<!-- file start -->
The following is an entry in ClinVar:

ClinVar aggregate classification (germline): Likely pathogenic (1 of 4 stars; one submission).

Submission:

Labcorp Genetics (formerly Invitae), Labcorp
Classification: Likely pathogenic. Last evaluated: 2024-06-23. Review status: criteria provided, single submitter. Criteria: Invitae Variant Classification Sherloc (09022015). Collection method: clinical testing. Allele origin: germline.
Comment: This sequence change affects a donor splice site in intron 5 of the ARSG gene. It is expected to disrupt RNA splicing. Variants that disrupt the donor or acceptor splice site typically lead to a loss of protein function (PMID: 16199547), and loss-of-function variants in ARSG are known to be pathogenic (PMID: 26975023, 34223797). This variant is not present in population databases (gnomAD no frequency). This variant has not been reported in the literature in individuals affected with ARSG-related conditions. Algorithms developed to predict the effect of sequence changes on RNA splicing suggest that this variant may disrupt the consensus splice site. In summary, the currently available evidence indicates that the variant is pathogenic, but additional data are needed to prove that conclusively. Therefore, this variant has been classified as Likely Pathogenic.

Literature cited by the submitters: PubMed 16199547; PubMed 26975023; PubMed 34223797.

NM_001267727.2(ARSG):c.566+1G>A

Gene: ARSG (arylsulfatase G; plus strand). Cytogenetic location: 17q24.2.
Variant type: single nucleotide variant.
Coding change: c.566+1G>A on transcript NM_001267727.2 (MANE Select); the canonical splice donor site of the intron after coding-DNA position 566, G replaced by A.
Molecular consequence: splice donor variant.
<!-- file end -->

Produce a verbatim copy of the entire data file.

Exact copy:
The following is an entry in ClinVar:

ClinVar aggregate classification (germline): Likely pathogenic (1 of 4 stars; one submission).

Submission:

Labcorp Genetics (formerly Invitae), Labcorp
Classification: Likely pathogenic. Last evaluated: 2024-06-23. Review status: criteria provided, single submitter. Criteria: Invitae Variant Classification Sherloc (09022015). Collection method: clinical testing. Allele origin: germline.
Comment: This sequence change affects a donor splice site in intron 5 of the ARSG gene. It is expected to disrupt RNA splicing. Variants that disrupt the donor or acceptor splice site typically lead to a loss of protein function (PMID: 16199547), and loss-of-function variants in ARSG are known to be pathogenic (PMID: 26975023, 34223797). This variant is not present in population databases (gnomAD no frequency). This variant has not been reported in the literature in individuals affected with ARSG-related conditions. Algorithms developed to predict the effect of sequence changes on RNA splicing suggest that this variant may disrupt the consensus splice site. In summary, the currently available evidence indicates that the variant is pathogenic, but additional data are needed to prove that conclusively. Therefore, this variant has been classified as Likely Pathogenic.

Literature cited by the submitters: PubMed 16199547; PubMed 26975023; PubMed 34223797.

NM_001267727.2(ARSG):c.566+1G>A

Gene: ARSG (arylsulfatase G; plus strand). Cytogenetic location: 17q24.2.
Variant type: single nucleotide variant.
Coding change: c.566+1G>A on transcript NM_001267727.2 (MANE Select); the canonical splice donor site of the intron after coding-DNA position 566, G replaced by A.
Molecular consequence: splice donor variant.